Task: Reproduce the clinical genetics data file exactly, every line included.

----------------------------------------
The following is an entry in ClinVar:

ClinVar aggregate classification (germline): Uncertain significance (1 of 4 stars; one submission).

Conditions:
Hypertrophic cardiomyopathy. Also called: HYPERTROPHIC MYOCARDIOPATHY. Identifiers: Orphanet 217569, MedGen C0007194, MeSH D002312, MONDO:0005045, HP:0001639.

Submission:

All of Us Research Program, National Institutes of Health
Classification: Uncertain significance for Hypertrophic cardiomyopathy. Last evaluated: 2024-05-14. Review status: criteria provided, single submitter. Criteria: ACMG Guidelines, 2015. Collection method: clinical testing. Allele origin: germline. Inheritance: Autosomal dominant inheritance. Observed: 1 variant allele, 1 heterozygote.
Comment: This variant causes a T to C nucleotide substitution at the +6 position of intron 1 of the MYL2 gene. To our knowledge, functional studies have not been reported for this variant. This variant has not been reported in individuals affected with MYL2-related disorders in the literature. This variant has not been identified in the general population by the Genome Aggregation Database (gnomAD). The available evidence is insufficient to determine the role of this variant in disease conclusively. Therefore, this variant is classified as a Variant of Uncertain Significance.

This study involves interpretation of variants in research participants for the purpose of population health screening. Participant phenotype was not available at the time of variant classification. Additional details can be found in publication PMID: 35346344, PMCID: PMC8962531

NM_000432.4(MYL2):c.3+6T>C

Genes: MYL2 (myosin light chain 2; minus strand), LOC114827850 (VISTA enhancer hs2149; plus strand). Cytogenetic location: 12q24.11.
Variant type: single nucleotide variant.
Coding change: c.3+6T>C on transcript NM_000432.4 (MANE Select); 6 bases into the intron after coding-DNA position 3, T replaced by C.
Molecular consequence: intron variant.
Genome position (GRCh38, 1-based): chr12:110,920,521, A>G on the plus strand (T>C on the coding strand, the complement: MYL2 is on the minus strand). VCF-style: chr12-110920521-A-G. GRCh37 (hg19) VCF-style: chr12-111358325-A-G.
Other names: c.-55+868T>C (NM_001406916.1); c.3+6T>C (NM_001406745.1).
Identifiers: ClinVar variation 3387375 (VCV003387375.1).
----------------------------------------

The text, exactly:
The following is an entry in ClinVar:

ClinVar aggregate classification (germline): Uncertain significance (1 of 4 stars; one submission).

Conditions:
Hypertrophic cardiomyopathy. Also called: HYPERTROPHIC MYOCARDIOPATHY. Identifiers: Orphanet 217569, MedGen C0007194, MeSH D002312, MONDO:0005045, HP:0001639.

Submission:

All of Us Research Program, National Institutes of Health
Classification: Uncertain significance for Hypertrophic cardiomyopathy. Last evaluated: 2024-05-14. Review status: criteria provided, single submitter. Criteria: ACMG Guidelines, 2015. Collection method: clinical testing. Allele origin: germline. Inheritance: Autosomal dominant inheritance. Observed: 1 variant allele, 1 heterozygote.
Comment: This variant causes a T to C nucleotide substitution at the +6 position of intron 1 of the MYL2 gene. To our knowledge, functional studies have not been reported for this variant. This variant has not been reported in individuals affected with MYL2-related disorders in the literature. This variant has not been identified in the general population by the Genome Aggregation Database (gnomAD). The available evidence is insufficient to determine the role of this variant in disease conclusively. Therefore, this variant is classified as a Variant of Uncertain Significance.

This study involves interpretation of variants in research participants for the purpose of population health screening. Participant phenotype was not available at the time of variant classification. Additional details can be found in publication PMID: 35346344, PMCID: PMC8962531

NM_000432.4(MYL2):c.3+6T>C

Genes: MYL2 (myosin light chain 2; minus strand), LOC114827850 (VISTA enhancer hs2149; plus strand). Cytogenetic location: 12q24.11.
Variant type: single nucleotide variant.
Coding change: c.3+6T>C on transcript NM_000432.4 (MANE Select); 6 bases into the intron after coding-DNA position 3, T replaced by C.
Molecular consequence: intron variant.
Genome position (GRCh38, 1-based): chr12:110,920,521, A>G on the plus strand (T>C on the coding strand, the complement: MYL2 is on the minus strand). VCF-style: chr12-110920521-A-G. GRCh37 (hg19) VCF-style: chr12-111358325-A-G.
Other names: c.-55+868T>C (NM_001406916.1); c.3+6T>C (NM_001406745.1).
Identifiers: ClinVar variation 3387375 (VCV003387375.1).